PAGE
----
VanMeveren Law Group July 2017

Foundations 9 7 0

July 2017

Life in the Left Lane

W e all have different opinions of how drivers should use the left lane of the interstate or highway. However, while we may have our opinions, the law is clear — a law that many drivers often misunderstand, if not outright ignore. Here’s an all-too-common scenario: You’re driving down the I-25 in moderate traffic. You’re in the right lane and traffic begins to slow. So, you move into the left lane to pass. A few seconds later, traffic in the right lane eases, and now the left lane is moving slower. All of a sudden, cars in the right lane are now approaching rapidly, passing your vehicle. They’re dangerously maneuvering from the right lane into the passing lane in front of you, weaving through traffic. The law in Colorado is clear. The left lane is for passing and the right lane is for normal driving. Colorado State Patrol claims they made over 4,000 stops last year for left-lane violations. In fact, our state has had a left-lane law on the books since 2004. The law, C.R. 42-4-1013 (1), states “A person shall not drive a motor vehicle in the passing lane of a highway if the speed limit is 65 mph or more unless such person is passing other motor vehicles that are in a non-passing lane, or turning left, or unless the volume of traffic does not permit the motor vehicle to safely merge into a non-passing lane.” While some states are more lenient when it comes to driving in the left lane, Colorado tends to take it seriously. The passing lane law was written with the intent of mitigating traffic-flow conflicts and aggressive driving. The problem is, crash rates in the state continue to escalate.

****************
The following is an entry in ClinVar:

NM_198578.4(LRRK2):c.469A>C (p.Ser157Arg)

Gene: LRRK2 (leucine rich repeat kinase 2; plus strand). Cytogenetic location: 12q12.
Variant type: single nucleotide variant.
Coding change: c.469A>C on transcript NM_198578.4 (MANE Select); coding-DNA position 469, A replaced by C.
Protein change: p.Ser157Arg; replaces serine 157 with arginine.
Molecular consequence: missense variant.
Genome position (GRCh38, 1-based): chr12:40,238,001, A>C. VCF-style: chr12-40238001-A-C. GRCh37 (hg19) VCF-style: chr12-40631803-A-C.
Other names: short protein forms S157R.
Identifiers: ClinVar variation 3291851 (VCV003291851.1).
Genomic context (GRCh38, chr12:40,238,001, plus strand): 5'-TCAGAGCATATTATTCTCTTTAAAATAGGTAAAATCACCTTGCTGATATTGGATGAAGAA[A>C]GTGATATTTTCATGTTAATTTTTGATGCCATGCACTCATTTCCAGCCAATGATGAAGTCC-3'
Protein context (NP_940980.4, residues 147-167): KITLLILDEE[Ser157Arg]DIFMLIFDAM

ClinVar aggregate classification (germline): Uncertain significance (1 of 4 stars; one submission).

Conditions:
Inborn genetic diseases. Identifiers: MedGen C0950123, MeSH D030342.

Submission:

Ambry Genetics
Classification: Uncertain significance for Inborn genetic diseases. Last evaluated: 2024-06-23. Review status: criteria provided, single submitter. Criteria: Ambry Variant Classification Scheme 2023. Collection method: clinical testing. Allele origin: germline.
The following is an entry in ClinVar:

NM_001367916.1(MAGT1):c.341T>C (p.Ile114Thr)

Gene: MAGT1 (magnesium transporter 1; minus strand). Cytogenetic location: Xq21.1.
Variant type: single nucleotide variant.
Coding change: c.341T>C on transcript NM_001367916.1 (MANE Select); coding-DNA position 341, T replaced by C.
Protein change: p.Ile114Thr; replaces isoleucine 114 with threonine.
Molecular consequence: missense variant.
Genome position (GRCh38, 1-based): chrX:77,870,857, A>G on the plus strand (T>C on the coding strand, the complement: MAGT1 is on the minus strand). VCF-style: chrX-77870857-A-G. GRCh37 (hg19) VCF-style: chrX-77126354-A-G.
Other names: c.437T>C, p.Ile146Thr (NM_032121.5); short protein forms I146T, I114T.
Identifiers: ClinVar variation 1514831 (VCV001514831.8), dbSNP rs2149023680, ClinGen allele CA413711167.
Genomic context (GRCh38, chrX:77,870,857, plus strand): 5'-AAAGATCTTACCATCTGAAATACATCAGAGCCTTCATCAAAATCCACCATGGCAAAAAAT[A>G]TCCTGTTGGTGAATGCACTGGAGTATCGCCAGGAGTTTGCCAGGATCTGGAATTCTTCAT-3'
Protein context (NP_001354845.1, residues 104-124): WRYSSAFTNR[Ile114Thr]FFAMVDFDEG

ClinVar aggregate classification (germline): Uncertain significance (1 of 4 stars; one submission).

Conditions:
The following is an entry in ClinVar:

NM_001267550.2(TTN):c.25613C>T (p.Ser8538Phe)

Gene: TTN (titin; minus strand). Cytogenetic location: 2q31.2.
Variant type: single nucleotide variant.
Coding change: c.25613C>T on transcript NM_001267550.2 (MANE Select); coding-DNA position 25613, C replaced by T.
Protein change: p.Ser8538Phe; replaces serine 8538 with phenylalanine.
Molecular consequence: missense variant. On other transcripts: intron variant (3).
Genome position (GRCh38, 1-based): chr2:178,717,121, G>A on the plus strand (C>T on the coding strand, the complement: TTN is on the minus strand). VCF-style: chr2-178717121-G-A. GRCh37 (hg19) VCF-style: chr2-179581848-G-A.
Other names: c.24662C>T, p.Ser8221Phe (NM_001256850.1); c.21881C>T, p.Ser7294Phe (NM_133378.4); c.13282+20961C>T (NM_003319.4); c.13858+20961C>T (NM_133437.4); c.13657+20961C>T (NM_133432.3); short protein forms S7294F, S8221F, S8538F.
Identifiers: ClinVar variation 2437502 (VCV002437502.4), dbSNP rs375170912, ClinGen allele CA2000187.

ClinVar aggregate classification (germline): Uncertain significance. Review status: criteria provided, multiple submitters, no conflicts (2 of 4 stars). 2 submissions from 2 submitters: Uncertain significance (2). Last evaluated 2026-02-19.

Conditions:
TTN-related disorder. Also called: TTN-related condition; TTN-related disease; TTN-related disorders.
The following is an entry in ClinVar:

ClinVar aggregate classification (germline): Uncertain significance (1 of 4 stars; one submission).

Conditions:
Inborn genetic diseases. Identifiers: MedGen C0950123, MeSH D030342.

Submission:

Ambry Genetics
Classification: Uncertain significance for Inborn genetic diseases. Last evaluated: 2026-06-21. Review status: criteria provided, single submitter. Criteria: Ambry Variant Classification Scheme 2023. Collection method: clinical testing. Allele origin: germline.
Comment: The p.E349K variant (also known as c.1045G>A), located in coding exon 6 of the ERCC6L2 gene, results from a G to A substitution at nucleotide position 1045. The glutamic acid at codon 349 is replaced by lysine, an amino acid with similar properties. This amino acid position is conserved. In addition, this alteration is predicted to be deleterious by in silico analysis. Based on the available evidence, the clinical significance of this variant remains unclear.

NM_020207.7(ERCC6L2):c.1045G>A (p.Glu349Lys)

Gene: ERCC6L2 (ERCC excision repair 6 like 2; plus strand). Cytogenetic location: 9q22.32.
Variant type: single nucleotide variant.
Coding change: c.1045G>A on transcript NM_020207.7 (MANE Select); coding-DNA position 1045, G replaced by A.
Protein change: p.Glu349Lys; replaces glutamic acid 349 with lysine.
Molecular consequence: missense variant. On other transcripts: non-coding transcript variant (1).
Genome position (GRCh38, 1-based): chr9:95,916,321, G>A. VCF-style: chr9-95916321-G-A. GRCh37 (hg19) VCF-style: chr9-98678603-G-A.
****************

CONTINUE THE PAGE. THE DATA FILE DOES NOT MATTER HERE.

At VanMeveren Law Group, we’ve seen firsthand a dramatic increase in calls from prospective clients who have been injured while traveling on our state’s highways. The details are often the same: There was a rapid slowdown or stop in the flow of traffic and an aggressive or inattentive driver was unable to avoid a collision with the rear of a slowing or stopped vehicle. Though texting is a primary cause of many of these high-speed collisions — and reducing cellphone usage while driving may help mitigate collisions — more stringent enforcement and education by the CSP would also help minimize the number of traffic flow conflicts caused by left-lane violators. At the same time, stiffer penalties for violations would also get the attention of motorists who insist on driving in the left lane, regardless of the situation. Current penalties include a $35 citation and three points against the violator’s Colorado driver’s license. Just remember, if you are driving in the left lane, at or below the speed limit, you may be in violation of the law unless you are intending to pass. CSP has the exclusive responsibility to initiate appropriate enforcement to mitigate flow conflicts, and you could see yourself stuck with a citation.

~ Bryan VanMeveren

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